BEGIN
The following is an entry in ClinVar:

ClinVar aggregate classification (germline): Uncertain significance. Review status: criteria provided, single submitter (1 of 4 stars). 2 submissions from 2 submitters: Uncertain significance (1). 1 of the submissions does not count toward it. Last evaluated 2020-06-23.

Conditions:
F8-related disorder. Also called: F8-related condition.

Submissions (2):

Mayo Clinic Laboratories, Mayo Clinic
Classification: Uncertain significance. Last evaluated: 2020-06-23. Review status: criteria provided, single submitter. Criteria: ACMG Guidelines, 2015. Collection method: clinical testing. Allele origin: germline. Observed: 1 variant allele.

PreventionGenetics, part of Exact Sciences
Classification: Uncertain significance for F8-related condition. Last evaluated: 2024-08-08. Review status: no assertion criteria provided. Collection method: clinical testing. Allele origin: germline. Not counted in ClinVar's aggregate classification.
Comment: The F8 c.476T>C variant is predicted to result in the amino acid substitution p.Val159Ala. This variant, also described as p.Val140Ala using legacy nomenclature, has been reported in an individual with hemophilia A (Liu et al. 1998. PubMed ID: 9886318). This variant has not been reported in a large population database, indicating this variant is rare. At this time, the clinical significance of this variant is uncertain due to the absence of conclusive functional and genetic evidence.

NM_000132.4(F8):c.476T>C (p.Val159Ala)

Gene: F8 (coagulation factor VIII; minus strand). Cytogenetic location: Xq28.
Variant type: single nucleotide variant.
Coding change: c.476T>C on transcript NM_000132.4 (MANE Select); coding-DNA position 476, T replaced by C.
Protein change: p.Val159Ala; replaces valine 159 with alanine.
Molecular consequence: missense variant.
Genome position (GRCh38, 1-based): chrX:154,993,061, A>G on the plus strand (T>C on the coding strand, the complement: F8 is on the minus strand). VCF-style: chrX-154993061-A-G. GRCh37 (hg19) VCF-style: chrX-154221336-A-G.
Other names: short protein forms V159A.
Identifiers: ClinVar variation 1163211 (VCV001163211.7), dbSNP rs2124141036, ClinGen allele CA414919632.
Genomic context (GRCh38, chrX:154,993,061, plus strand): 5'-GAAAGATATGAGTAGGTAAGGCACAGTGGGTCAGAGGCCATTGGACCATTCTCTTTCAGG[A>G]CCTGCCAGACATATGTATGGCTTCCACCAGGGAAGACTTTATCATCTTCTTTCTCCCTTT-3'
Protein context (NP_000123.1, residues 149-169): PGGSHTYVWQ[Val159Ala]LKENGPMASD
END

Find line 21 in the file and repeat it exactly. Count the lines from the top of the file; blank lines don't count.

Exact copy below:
Protein context (NP_000123.1, residues 149-169): PGGSHTYVWQ[Val159Ala]LKENGPMASD